# How does a smooth structure on a subset of a manifold determine its status as an immersed submanifold?

As titles are limited to 150 characters, allow me to rephrase my question in a way that is hopefully more precise:

Given a $d$-dimensional smooth manifold $M$ and some $k$-dimensional subset $S\subset M$, how does a smooth structure on $S$ turn $S$ into an immersed submanifold (or alternatively, prevent $S$ from being an immersed submanifold)?

I have the following definition: $S\subset M$ is an immersed submanifold if there exists a smooth manifold structure on $S$ such that the inclusion $i:S\hookrightarrow M$ is a smooth immersion. Continuing, $i$ is a smooth immersion if $i$ is a smooth map between $S$ and $M$ (which in this case, it must be) and $di_a: T_aU\to T_{i(a) }M$ is injective for all $a\in U$.

At first glance, I have a difficult time seeing where the smooth structure you build on $S$ even comes into play (just to be more clear about what I mean when I just say "building a smooth structure on $S$", I mean to give $S$ with some atlas of smooth charts $\varphi_i:S\to\mathbb{R}^k$). Though after giving it some thought, the smooth structure you build determines a topology on $S$, and as $i$ is continuous, you would need the inverse images of open sets in $M$ to be open in $S$, something which would need to be facilitated by the smooth structure you pick. Is this the correspondence between the two notions, or is there something more I'm completely missing?

In summary, my thoughts on the matter are as follows:

The smooth structure you build determines a topology on the subset $S$, and you need this topology to satisfy certain properties in order to allow $i$ to be a smooth immersion.

Any input is welcome!

For simplicity, let's say that the ambient manifold $M = \mathbb{R}^k$, Euclidean space. We have a subset $S \subset \mathbb{R}^k$, and we want to investigate meaningful ways of endowing $S$ with a smooth submanifold structure. The word "submanifold" here suggests, as you rightly point out, that something about the smooth structure on $S$ needs to be compatible with the smooth structure on $\mathbb{R}^k$. However, the compatibility is not simply topological, since there are some conditions on the derivative of the inclusion $i$.
To give an example, let $S$ be a square (not filled in) sitting inside $\mathbb{R}^2$. It's not hard to give the square a smooth structure as a abstract manifold, since nothing about the abstract, topological description of a square suggests its sharp, pointy corners. You can even do this in a way where the natural inclusion $i: S \to M$ is continuous. However, it is not possible to have $di$ be injective at a corner. Using the regular parametrization of the square, the derivatives fail to exist at the corner. If we were a little more clever, we could have our parametrization slow down asymptotically near the corners, so that the derivatives agree as we come along either side -- still, this will force the derivative to be zero there, so $di_{corner} =0$ is not injective.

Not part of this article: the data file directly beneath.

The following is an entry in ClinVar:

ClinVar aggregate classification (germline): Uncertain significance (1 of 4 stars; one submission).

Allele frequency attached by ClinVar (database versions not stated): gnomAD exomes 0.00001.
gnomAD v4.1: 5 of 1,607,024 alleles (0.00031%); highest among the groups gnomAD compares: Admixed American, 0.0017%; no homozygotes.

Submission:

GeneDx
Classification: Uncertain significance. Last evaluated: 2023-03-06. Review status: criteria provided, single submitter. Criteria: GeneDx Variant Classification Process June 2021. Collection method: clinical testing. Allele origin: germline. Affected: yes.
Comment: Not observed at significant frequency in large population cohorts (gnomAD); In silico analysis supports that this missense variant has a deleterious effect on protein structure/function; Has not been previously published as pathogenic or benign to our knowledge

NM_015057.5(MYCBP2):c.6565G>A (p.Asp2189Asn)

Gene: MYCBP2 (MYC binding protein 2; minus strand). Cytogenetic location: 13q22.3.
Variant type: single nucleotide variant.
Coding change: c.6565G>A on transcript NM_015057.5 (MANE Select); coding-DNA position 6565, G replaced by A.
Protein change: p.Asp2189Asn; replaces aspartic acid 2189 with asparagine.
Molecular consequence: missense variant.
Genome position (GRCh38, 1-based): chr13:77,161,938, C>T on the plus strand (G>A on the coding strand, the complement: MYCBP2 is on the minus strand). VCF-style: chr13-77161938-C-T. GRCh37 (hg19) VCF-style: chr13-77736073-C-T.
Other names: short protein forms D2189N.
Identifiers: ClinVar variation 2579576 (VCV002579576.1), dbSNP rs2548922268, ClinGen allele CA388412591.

The above example should shed some light on the general situation. The derivative of the inclusion $i: S \hookrightarrow M$ depends on the parametrization we put on $S$, since the derivative of a smooth map between smooth manifolds is defined in terms of our charts. If we put a smooth structure on $S$ that entirely ignores the way $S$ sits inside $M$ (not just topologically, but also in terms of "differential" phenomenon like cusps), there is no knowing what might happen when we transfer everything back to Euclidean space via our charts and take the derivative. It might fail to exist or not be injective. The condition that $di$ be injective forces us to choose a smooth structure on $S$ that at least contains the restriction of the charts on $M$ to $S$, and moreover that those restrictions are smooth, without corners or singular differential.
• Good answer. I would add the term local representation, though, since this is the point where the structure on $S$ is explicitly relevant. – gofvonx Nov 15 '13 at 9:05